2 wherein iti'nay be seen that'they arecomposed` of two upright angle Virons I2 joined by twov angle cross bars which "a're'spaced slightly from the, ends of thel uprights" I2-. `The uprightsl I2 are positioned so that their'anglesface toward each other' and to the r'earfwith their front flanges lying? `inl the same 'plane andv extendingt'oward each other and their lateral flanges extending' rearwardly along the "outer i side' edges :of' the frame' `I I.`V Although the cross bars I3Y may be positioned in 'any desired manner, it is preferred that their vertical' flanges be placed in the' same' plane as the front flanges of the uprights I2 so that they will cooperate in providing a plane against which the mold plaques I0 may be se cured. The cross bars I3 are spaced from the ends of the uprights I2 so as to accommodate angle brackets I4 for securing abutting ends of the uprights I2 of superimposed frames II when it isnecessary to increase the height of the frame- Work.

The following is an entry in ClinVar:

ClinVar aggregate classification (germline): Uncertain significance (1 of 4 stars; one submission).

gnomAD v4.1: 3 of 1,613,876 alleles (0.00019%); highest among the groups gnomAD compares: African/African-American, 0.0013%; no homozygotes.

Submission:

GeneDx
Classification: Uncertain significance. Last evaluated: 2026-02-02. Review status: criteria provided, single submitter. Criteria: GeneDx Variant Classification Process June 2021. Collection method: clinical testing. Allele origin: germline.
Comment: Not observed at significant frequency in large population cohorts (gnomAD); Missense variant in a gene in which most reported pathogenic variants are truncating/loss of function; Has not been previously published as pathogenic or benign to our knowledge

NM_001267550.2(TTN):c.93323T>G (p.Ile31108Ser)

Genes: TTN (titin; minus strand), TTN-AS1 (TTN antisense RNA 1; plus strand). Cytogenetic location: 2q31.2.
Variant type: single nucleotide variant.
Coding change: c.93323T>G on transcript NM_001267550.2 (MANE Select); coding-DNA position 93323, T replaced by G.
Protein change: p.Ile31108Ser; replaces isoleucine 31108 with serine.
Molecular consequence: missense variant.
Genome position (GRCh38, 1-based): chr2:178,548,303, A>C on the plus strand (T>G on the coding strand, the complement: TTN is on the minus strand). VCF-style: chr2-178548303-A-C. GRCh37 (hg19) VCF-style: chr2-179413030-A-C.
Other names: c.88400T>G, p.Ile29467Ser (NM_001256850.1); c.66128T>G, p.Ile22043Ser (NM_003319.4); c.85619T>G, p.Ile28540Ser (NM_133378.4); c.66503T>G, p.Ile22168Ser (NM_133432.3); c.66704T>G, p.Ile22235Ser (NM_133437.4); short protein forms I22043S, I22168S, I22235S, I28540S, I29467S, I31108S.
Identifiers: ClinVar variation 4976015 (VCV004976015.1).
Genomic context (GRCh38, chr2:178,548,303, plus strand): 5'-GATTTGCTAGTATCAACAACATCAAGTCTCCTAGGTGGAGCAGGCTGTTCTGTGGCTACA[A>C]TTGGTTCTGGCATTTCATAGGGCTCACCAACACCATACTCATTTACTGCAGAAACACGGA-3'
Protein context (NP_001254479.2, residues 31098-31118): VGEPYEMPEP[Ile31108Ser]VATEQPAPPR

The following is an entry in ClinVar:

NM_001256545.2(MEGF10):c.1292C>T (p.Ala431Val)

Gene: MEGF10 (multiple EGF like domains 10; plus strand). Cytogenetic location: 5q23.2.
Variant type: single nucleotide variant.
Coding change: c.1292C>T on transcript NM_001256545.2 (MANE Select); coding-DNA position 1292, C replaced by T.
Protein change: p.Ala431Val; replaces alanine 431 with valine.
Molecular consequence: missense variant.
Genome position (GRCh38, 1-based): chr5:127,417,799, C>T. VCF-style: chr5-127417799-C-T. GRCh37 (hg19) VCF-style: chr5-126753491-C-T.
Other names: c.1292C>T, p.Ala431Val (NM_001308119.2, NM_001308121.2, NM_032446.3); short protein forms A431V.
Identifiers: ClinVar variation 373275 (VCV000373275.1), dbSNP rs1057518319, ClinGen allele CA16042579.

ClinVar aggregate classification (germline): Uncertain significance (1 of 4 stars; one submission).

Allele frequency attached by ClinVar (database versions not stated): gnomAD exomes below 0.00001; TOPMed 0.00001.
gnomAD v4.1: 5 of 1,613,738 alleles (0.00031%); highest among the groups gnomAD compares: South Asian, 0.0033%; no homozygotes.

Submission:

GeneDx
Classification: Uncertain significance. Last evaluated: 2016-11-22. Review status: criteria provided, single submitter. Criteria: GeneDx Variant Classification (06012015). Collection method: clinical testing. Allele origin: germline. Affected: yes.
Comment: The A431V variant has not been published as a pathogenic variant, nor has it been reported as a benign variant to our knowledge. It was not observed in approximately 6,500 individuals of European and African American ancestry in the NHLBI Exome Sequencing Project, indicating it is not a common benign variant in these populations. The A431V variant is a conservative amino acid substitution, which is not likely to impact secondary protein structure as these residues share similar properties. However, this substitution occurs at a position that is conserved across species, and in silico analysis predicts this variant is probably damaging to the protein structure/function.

Each of the uprights I2 has two L-shaped plates I5 secured to their lateral flanges so that, as best shown in Fig. 3, the inner vertical edges of the plates I5 and the rear edges of the lateral flanges of the uprights I-2 cooperate to form slots for the reception of one flange of long anchor bars I6 which, as shown in Fig. 1, extend longitudinally of the framework to position a plurality of 4the frames II within the same general plane. The frames I I are of a width to correspond with the length of the mold plaques I3, however, they are not necessarily aligned side by side but, as shown in Fig. l, are preferably spaced aparta distance equal to the lengthof vthe mold plaques I so as to substantially -reduce the number of the frames II required for any given molding operation. By this arrangement, a plaque i il may be positioned against the front surface of each of the frames II and held in position by lockl bars I1 cooperating with the front anges of the uprights I2. The plaques Ill are positioned between the spaced frames II by means of angle brackets I3 which may be secured to the outer sides `of vthe lateral flanges of the uprights I2. Locklbars I'I may cooperateV with the front flanges of the brackets I8 for holding the plaquesthe're# against in the same manner'as with the frames u In order to build a wall, two sets or pairs of the complementary frames II are erected facing each otherrso that mold plaques it may be secured to their inner or facing sides to form the mold surfacesfor the opposite sides of the wall,